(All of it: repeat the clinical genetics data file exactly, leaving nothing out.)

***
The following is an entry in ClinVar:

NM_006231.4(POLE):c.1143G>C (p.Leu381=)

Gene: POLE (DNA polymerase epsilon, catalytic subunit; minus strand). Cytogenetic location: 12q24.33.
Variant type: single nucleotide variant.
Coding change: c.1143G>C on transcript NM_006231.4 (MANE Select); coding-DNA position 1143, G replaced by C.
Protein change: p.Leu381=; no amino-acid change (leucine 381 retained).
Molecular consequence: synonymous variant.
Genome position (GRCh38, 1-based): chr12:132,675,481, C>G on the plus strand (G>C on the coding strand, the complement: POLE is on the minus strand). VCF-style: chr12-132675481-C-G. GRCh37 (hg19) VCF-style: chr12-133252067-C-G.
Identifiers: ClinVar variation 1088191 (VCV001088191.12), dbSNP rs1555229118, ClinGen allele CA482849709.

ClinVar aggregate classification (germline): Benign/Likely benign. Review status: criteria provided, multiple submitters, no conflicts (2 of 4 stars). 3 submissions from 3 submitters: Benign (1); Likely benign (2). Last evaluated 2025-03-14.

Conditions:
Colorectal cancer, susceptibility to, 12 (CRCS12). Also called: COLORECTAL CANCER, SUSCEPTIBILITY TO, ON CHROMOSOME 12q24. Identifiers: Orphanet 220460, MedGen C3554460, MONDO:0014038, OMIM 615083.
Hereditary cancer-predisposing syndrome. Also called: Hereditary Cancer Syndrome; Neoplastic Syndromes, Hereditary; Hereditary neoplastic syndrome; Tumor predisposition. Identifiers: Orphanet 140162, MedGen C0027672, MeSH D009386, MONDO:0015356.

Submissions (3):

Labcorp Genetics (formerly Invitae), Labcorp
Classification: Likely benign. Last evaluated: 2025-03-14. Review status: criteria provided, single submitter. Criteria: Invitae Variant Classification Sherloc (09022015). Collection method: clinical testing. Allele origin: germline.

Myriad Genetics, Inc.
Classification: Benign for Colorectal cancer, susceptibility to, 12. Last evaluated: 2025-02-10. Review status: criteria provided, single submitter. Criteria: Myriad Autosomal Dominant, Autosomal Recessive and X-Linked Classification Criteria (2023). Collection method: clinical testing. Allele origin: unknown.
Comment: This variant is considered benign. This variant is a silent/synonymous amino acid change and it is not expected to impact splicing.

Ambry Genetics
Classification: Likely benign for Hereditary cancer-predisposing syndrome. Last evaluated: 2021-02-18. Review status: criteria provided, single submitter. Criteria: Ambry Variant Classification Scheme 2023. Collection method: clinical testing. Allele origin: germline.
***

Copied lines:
The following is an entry in ClinVar:

NM_006231.4(POLE):c.1143G>C (p.Leu381=)

Gene: POLE (DNA polymerase epsilon, catalytic subunit; minus strand). Cytogenetic location: 12q24.33.
Variant type: single nucleotide variant.
Coding change: c.1143G>C on transcript NM_006231.4 (MANE Select); coding-DNA position 1143, G replaced by C.
Protein change: p.Leu381=; no amino-acid change (leucine 381 retained).
Molecular consequence: synonymous variant.
Genome position (GRCh38, 1-based): chr12:132,675,481, C>G on the plus strand (G>C on the coding strand, the complement: POLE is on the minus strand). VCF-style: chr12-132675481-C-G. GRCh37 (hg19) VCF-style: chr12-133252067-C-G.
Identifiers: ClinVar variation 1088191 (VCV001088191.12), dbSNP rs1555229118, ClinGen allele CA482849709.

ClinVar aggregate classification (germline): Benign/Likely benign. Review status: criteria provided, multiple submitters, no conflicts (2 of 4 stars). 3 submissions from 3 submitters: Benign (1); Likely benign (2). Last evaluated 2025-03-14.

Conditions:
Colorectal cancer, susceptibility to, 12 (CRCS12). Also called: COLORECTAL CANCER, SUSCEPTIBILITY TO, ON CHROMOSOME 12q24. Identifiers: Orphanet 220460, MedGen C3554460, MONDO:0014038, OMIM 615083.
Hereditary cancer-predisposing syndrome. Also called: Hereditary Cancer Syndrome; Neoplastic Syndromes, Hereditary; Hereditary neoplastic syndrome; Tumor predisposition. Identifiers: Orphanet 140162, MedGen C0027672, MeSH D009386, MONDO:0015356.

Submissions (3):

Labcorp Genetics (formerly Invitae), Labcorp
Classification: Likely benign. Last evaluated: 2025-03-14. Review status: criteria provided, single submitter. Criteria: Invitae Variant Classification Sherloc (09022015). Collection method: clinical testing. Allele origin: germline.

Myriad Genetics, Inc.
Classification: Benign for Colorectal cancer, susceptibility to, 12. Last evaluated: 2025-02-10. Review status: criteria provided, single submitter. Criteria: Myriad Autosomal Dominant, Autosomal Recessive and X-Linked Classification Criteria (2023). Collection method: clinical testing. Allele origin: unknown.
Comment: This variant is considered benign. This variant is a silent/synonymous amino acid change and it is not expected to impact splicing.

Ambry Genetics
Classification: Likely benign for Hereditary cancer-predisposing syndrome. Last evaluated: 2021-02-18. Review status: criteria provided, single submitter. Criteria: Ambry Variant Classification Scheme 2023. Collection method: clinical testing. Allele origin: germline.